Handling some home wiring yourself? Be cautious! Common electrical wiring mistakes result in injury or even fire. Here are 5 common electrical wiring mistakes to avoid (or correct). Don’t forget, you can get a licensed electrician to help:
1. Circuit Overload
PROBLEM: Sometimes circuits trip when two appliances run at once. They’re getting more electricity than they can handle. This is dangerous. Therefore, circuits must be designed to handle the device(s).
FIX IT: When wiring, it’s about how much power your electronics require versus how much circuits can handle. Plan ahead. Add extra circuits – or high capacity circuits for high-powered devices.
2. Not Grounded
PROBLEM: Wiring in older homes isn’t usually grounded. But it should be! This protects from severe electric shock by conducting energy to the ground, rather than the outlet.
FIX IT: Update ungrounded wiring by having GFCI (ground fault circuit interrupter) outlets installed. As a result, three-prong outlets contain a live port, a neutral port, and a ground port to prevent shock.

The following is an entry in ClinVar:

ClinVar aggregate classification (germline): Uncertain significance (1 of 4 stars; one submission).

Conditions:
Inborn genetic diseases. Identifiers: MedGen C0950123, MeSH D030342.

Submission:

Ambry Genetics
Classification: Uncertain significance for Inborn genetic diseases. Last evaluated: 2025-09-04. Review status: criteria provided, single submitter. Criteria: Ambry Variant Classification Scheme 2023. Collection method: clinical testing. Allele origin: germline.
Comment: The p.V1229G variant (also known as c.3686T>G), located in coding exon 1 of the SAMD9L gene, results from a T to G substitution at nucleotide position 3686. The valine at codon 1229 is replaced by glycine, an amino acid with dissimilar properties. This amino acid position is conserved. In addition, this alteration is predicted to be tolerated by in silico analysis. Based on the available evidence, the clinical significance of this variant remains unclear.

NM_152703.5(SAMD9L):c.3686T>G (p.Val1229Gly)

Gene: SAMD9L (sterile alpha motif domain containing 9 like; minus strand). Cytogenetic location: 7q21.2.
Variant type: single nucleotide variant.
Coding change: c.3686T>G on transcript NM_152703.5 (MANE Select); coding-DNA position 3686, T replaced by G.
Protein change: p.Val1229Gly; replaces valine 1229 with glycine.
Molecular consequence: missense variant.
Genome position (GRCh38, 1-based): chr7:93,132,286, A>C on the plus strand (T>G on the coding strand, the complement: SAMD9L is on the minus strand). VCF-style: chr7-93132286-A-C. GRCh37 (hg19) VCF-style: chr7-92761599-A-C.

3. Short Wires
PROBLEM: Wires should not be stretched to make a connection. The length of a wire is crucial to a proper connection. Because of this, poor connections introduce significant risk of injury and fire.
FIX IT: Allow three inches of wire to protrude from the junction box to ensure a safe connection.
4. Overfilled Electrical Box
PROBLEM: The National Electrical Code (NEC) is specific about the number of wires that can safely be housed in a junction box. Live wires produce heat and can be hazardous.
FIX IT: Purchase a larger box before overfilling it. Otherwise, you run the risk of overheating and fire.
5. Unprotected Cables
PROBLEM: If cables are unprotected, especially under ceiling or wall framing, they can be easily damaged. This is a safety concern, and cable protection is included in the NEC residential electrical requirements.
FIX IT: For this reason, install a 1 to 1 ½ inch-thick board alongside cables protects them.